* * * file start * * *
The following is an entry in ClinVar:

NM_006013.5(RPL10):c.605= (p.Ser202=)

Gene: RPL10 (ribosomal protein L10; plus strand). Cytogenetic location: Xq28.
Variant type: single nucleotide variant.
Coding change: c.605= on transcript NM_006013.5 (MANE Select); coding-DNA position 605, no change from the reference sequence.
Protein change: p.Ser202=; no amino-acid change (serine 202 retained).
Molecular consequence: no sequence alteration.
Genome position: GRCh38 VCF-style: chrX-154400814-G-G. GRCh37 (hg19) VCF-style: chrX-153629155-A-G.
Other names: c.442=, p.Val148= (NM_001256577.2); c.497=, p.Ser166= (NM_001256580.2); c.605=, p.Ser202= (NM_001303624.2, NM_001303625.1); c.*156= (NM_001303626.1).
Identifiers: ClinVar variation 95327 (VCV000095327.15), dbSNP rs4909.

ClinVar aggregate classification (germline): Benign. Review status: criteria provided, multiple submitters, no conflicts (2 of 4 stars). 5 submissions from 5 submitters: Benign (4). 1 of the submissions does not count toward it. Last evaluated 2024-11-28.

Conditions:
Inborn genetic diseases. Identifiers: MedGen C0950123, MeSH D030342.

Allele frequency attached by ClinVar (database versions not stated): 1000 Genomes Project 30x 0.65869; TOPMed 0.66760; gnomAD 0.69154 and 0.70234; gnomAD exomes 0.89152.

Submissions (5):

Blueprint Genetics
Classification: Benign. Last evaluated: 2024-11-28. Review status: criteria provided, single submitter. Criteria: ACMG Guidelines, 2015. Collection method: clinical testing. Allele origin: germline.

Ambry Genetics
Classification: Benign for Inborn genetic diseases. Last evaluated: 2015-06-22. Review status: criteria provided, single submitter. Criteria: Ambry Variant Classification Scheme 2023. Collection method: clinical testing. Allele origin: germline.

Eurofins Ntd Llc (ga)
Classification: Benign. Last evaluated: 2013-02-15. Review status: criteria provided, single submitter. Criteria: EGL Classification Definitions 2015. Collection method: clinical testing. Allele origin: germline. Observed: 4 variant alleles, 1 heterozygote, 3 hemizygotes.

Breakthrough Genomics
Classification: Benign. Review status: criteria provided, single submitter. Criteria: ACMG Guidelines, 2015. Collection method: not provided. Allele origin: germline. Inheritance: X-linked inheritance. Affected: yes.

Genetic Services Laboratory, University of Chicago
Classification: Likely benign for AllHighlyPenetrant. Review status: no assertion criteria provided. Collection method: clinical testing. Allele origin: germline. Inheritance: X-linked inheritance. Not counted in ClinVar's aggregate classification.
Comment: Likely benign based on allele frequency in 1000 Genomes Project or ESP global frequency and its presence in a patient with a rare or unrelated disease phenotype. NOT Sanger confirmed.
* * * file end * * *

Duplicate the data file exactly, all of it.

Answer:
The following is an entry in ClinVar:

NM_006013.5(RPL10):c.605= (p.Ser202=)

Gene: RPL10 (ribosomal protein L10; plus strand). Cytogenetic location: Xq28.
Variant type: single nucleotide variant.
Coding change: c.605= on transcript NM_006013.5 (MANE Select); coding-DNA position 605, no change from the reference sequence.
Protein change: p.Ser202=; no amino-acid change (serine 202 retained).
Molecular consequence: no sequence alteration.
Genome position: GRCh38 VCF-style: chrX-154400814-G-G. GRCh37 (hg19) VCF-style: chrX-153629155-A-G.
Other names: c.442=, p.Val148= (NM_001256577.2); c.497=, p.Ser166= (NM_001256580.2); c.605=, p.Ser202= (NM_001303624.2, NM_001303625.1); c.*156= (NM_001303626.1).
Identifiers: ClinVar variation 95327 (VCV000095327.15), dbSNP rs4909.

ClinVar aggregate classification (germline): Benign. Review status: criteria provided, multiple submitters, no conflicts (2 of 4 stars). 5 submissions from 5 submitters: Benign (4). 1 of the submissions does not count toward it. Last evaluated 2024-11-28.

Conditions:
Inborn genetic diseases. Identifiers: MedGen C0950123, MeSH D030342.

Allele frequency attached by ClinVar (database versions not stated): 1000 Genomes Project 30x 0.65869; TOPMed 0.66760; gnomAD 0.69154 and 0.70234; gnomAD exomes 0.89152.

Submissions (5):

Blueprint Genetics
Classification: Benign. Last evaluated: 2024-11-28. Review status: criteria provided, single submitter. Criteria: ACMG Guidelines, 2015. Collection method: clinical testing. Allele origin: germline.

Ambry Genetics
Classification: Benign for Inborn genetic diseases. Last evaluated: 2015-06-22. Review status: criteria provided, single submitter. Criteria: Ambry Variant Classification Scheme 2023. Collection method: clinical testing. Allele origin: germline.

Eurofins Ntd Llc (ga)
Classification: Benign. Last evaluated: 2013-02-15. Review status: criteria provided, single submitter. Criteria: EGL Classification Definitions 2015. Collection method: clinical testing. Allele origin: germline. Observed: 4 variant alleles, 1 heterozygote, 3 hemizygotes.

Breakthrough Genomics
Classification: Benign. Review status: criteria provided, single submitter. Criteria: ACMG Guidelines, 2015. Collection method: not provided. Allele origin: germline. Inheritance: X-linked inheritance. Affected: yes.

Genetic Services Laboratory, University of Chicago
Classification: Likely benign for AllHighlyPenetrant. Review status: no assertion criteria provided. Collection method: clinical testing. Allele origin: germline. Inheritance: X-linked inheritance. Not counted in ClinVar's aggregate classification.
Comment: Likely benign based on allele frequency in 1000 Genomes Project or ESP global frequency and its presence in a patient with a rare or unrelated disease phenotype. NOT Sanger confirmed.